Skin integrity and risk of pressure ulcers should be assessed on admission and regularly thereafter, as patients are at increased risk of pressure damage due to immobilisation. The assessment should consider any pain or discomfort reported by the patient and the skin should be checked for integrity, colour changes and variations in heat and moisture. The assessment may reveal, for example, incontinence, oedema or dry or inflamed skin (NICE, 2014).

Risk-assessment tools such as the Braden Scale may be used to complement clinical judgement and determine appropriate pressure-relieving devices and interventions. Pressure area care should be reviewed regularly and as the patient’s condition changes. Patients should be encouraged to change position regularly if they are able, or helped to do so if not.

Comprehensive geriatric assessment and collaboration with orthogeriatricians are key to improving outcomes, achieving optimal recovery and increasing the number of patients discharged directly home from hospital (Leal et al, 2017; Prestmo et al, 2015).

Care in preparation of discharge

After surgery, a coordinated multidisciplinary approach is required to ensure that patients have the best chance to regain mobility and return to their pre-fracture level of independence (NCGC, 2011). At a 120-day follow-up of mobility, only 10% of people described themselves as ‘freely mobile without aids’, compared with 37% before the hip fracture (NHFD, 2017). Early mobilisation reduces the incidence of post-operative complications and increases the chance of early recovery. Similarly, higher levels of mobility are associated with a shorter length of stay (Shadmi and Zisberg, 2011).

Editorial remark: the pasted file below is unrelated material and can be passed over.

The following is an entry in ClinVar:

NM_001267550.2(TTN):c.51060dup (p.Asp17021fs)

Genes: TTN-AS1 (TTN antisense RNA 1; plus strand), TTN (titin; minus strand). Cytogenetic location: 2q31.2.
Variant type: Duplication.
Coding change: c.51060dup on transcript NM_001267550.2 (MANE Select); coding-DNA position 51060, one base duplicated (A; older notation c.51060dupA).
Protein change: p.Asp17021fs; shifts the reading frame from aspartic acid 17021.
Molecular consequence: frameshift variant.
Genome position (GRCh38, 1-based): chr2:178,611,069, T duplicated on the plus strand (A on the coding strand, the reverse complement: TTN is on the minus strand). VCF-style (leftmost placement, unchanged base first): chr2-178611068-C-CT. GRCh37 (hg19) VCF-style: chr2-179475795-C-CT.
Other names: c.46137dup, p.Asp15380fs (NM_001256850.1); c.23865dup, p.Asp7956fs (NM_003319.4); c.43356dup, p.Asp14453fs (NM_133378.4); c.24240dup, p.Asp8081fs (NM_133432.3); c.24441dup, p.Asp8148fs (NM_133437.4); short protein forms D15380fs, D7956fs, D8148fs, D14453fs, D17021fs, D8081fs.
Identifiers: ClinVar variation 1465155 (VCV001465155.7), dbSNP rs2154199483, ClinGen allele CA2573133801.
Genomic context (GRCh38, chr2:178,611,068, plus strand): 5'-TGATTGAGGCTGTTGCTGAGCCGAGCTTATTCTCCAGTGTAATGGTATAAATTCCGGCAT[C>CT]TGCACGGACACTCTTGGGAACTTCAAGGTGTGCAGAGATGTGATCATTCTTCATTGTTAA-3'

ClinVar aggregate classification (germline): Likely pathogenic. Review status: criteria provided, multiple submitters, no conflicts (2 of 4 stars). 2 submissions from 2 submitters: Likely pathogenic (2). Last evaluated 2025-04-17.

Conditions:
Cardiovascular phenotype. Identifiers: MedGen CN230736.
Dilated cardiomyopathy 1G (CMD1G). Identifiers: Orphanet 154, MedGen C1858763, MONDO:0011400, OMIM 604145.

A history of falls in the past year is a key predictor of further falls (NICE, 2015), so it is important to assess patients’ risk of falls and identify modifiable risk factors (see part 1). This requires multidisciplinary assessment and possibly referral to a specialist falls assessment team. Factors to consider include hazards in the home such as rugs, ill-fitting footwear and poor lighting. Simple equipment such as rails, walking aides or perch stools may support independent living and reduce the risk of falls. Community assessment and follow-up should be arranged if appropriate.

As many patients sustain their hip fracture from a fall, it is important to consider the possible psychological impact of the fall. Fear of falling is a significant predictor of poor quality of life, so interventions aimed at reducing that fear may significantly improve quality of life (Iglesias et al, 2009).

Older patients surviving a hip fracture are likely to have significant health and social care needs (Smith et al, 2013). An occupational therapist can assess their needs for additional support after discharge and help them regain function.